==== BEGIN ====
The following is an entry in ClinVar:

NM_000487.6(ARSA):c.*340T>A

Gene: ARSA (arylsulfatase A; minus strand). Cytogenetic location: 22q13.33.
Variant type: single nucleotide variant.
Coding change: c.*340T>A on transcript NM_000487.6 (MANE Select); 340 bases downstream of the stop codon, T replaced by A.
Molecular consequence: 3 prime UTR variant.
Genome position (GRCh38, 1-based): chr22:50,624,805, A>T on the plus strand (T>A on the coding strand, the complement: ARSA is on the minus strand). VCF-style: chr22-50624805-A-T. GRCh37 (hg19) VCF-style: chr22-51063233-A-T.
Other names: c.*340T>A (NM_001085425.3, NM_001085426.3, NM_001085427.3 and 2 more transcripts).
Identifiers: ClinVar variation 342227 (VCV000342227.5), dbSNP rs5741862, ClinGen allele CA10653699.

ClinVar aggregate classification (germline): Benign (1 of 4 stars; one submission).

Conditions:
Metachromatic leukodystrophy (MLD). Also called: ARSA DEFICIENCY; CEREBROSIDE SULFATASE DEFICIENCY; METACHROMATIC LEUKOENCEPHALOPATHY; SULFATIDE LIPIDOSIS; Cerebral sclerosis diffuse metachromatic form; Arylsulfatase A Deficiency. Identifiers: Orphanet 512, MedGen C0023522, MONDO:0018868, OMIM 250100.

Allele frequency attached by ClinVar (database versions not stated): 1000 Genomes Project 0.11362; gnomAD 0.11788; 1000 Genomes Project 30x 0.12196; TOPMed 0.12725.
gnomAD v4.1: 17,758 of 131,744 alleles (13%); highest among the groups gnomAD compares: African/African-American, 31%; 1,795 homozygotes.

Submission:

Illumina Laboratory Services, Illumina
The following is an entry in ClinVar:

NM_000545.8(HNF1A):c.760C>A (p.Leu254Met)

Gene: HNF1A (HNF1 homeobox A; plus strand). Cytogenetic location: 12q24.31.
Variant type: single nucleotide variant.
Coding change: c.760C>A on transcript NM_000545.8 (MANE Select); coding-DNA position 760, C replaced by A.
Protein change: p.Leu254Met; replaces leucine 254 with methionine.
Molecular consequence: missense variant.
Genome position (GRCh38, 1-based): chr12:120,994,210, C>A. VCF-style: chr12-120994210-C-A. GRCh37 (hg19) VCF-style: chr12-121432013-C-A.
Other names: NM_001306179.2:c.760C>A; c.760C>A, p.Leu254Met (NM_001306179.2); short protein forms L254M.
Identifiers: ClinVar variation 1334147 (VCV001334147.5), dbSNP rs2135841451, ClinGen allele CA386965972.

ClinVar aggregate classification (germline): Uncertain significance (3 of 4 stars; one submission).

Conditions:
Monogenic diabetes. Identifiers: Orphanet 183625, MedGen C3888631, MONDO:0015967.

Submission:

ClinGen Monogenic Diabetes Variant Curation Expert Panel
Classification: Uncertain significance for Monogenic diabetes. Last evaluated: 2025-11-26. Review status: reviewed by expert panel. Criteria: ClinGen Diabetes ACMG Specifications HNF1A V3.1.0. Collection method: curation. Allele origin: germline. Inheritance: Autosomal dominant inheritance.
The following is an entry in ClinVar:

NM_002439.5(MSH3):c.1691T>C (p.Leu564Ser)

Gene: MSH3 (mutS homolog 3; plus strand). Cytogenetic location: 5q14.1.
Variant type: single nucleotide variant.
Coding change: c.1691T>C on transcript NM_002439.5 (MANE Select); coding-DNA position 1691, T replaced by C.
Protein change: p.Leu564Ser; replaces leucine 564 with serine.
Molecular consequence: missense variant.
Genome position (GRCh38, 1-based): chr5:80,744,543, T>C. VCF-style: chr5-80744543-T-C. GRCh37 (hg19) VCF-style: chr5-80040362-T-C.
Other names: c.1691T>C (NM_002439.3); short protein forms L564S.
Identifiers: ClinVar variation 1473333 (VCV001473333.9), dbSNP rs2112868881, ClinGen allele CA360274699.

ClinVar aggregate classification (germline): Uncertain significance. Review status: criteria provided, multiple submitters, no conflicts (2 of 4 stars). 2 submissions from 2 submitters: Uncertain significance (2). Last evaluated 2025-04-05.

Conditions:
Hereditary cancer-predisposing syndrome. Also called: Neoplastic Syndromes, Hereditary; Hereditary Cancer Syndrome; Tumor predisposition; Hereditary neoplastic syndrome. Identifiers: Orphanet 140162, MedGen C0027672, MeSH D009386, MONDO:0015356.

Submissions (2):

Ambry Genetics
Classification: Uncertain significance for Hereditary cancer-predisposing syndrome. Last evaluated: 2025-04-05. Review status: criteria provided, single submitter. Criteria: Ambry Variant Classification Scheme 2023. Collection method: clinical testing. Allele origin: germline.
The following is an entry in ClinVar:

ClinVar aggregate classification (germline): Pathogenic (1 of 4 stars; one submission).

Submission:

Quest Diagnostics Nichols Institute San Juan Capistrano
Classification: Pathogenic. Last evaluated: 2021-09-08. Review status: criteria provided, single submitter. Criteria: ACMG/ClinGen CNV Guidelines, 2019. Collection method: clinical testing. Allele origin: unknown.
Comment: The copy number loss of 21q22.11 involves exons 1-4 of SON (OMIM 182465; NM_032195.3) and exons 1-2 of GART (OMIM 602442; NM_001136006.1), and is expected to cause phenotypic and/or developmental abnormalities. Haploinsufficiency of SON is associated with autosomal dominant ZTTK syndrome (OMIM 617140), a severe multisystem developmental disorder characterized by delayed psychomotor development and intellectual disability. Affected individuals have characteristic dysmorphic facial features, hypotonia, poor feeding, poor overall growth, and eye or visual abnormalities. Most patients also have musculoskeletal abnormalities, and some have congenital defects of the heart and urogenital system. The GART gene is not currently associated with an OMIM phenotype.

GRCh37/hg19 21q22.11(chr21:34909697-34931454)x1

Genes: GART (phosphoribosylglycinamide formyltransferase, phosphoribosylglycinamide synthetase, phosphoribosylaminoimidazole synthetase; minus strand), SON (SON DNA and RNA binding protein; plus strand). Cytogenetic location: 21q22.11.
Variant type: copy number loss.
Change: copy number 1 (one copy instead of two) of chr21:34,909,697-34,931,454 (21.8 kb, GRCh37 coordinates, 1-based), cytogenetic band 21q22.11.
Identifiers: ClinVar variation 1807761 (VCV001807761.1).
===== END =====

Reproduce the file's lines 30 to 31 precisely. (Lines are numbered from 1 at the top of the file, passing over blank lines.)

Submission:

ClinGen Monogenic Diabetes Variant Curation Expert Panel